FIG. 5 is a block diagram of one example of hierarchical access groups that may be used to control data access in a gaming terminal data repository containing gaming transaction information from multiple different gaming entities. As previously described, with a GTDR, data may be obtained from multiple different gaming entities and may be stored in a partitioned database. Once gaming information is stored in the database different users may be assigned different access privileges to the gaming information and services available on the GTDR. This capability may allow a user, such as a route operator, to pay for a service such as accounting for all of the gaming terminals operated by the user. As another example, a user of the GTDR may desire some form of data mining service which provides real-time marketing data related to game or site.

In FIG. 5, all of the information and applications available on the GTDR may be accessible to a site supervisor 500. Members of the systems users group 502, which may include the site supervisor 500, may have site supervisor privileges for the entire GTDR or may have site supervisor privileges for one or more data partitions within the GTDR. The members of the systems users group typically manage the GTDR system functions and applications. For instance, members of the system user group 502 may allocate the size of partition, may perform backups and may provide application troubleshooting. Under the site supervisor group 500, a number groups relating to gaming entities, including an entertainment corporation group 505 and an entertainment corporation group 510, may reside. Gaming transaction information and repository applications, which may be proprietary to each gaming entity, may be stored in a separate data partition on the GTDR. For instance, a first data partition may be allocated to the gaming entity corresponding to the entertainment corporation group 505 and a second data partition may be allocated to the gaming entity corresponding to the entertainment corporation group 510. The number of groups and access privileges may vary from gaming entity to entity. The number of groups and the hierarchical group relationships may depend on the number of venues in the gaming entity, such as the number of casinos, information access policies formulated by each gaming entity and the types of group access privileges available on the GTDR. Many examples of group hierarchies are possible and are not limited to the example in FIG. 5.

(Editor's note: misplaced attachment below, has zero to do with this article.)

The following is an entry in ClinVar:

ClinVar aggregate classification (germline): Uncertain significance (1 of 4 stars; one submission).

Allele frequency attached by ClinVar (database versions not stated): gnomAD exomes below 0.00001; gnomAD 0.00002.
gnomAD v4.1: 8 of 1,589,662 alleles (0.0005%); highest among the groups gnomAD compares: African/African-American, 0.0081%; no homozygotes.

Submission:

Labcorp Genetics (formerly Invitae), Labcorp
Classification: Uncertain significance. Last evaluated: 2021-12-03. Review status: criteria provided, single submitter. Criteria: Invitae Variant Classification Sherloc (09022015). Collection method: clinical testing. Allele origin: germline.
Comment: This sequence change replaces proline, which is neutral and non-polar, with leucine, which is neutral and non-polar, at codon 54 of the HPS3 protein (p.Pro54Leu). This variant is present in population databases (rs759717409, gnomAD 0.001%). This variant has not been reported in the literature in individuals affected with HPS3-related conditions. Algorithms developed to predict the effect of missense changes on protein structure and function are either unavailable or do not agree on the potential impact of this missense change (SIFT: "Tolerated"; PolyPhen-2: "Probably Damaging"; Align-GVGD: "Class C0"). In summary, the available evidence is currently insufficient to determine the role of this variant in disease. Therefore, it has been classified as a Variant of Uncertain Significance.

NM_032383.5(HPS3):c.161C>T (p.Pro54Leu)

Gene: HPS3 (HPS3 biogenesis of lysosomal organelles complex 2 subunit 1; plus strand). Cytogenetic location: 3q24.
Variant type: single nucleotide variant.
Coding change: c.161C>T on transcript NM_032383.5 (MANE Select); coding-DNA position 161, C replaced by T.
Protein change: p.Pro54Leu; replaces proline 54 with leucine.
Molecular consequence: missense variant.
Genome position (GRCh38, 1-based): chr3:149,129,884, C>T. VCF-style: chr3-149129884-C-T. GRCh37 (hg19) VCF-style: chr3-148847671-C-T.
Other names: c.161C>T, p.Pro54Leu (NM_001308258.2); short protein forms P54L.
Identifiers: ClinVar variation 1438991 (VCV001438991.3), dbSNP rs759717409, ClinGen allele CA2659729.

The entertainment corporation 505 consists of two venues, such as two casinos, and two routes where each route may comprise multiple venues such as stores or bars. For the entertainment group 505, remote corporate users 520 and corporate site user 522 may access all of the game information and repository applications available to the entertainment corporation group 505. For instance, a corporate site user may be able to remotely configure gaming terminals at the two venues and on the two routes, execute data analysis tools using gaming information obtained from these sites and obtain reports regarding each of the venues and routes. As described with reference to FIG. 4, a remote user may be able to obtain remote access to the GTDR via an Internet connection or a private intranet.

Under the venue groups 525 and 530, remote users, 545 and 555, and venue site users, 550 and 560, associated with the venue corresponding to the venue group, 525 and 530, may be able to access gaming information for the particular venue associated with their group. The remote users, 545 and 555, and venue site users, 550 and 560, may be able to access all of the applications available to the entertainment corporation group 505 or a subset of the application available to the entertainment corporation group 505. However, users in the venue group 525 may not be able to access all of the information and all the applications available to the venue group 530. Further, users in the venue group 530 may not be able to access all of the information and all the applications available to the venue group 525.

Under the route groups, 535 and 540, remote users, 565 and 580, such as route operators, may be able to access gaming information for all the route sites associated with their route group. For instance, a route may consist of 5 stores with gaming terminals in each store. Thus, a route operator may have access to gaming information generated from the gaming terminals in the 5 stores on their route. The route site users, 570 and 580, may be only able to access gaming information for the particular route site corresponding to their route site group and may not be able to access information at other route sites on their route or other route sites on different routes. Thus, using the example of the route with 5 stores, a route site user at one store may have access to gaming information generated at their store but not at the other 4 stores on their route.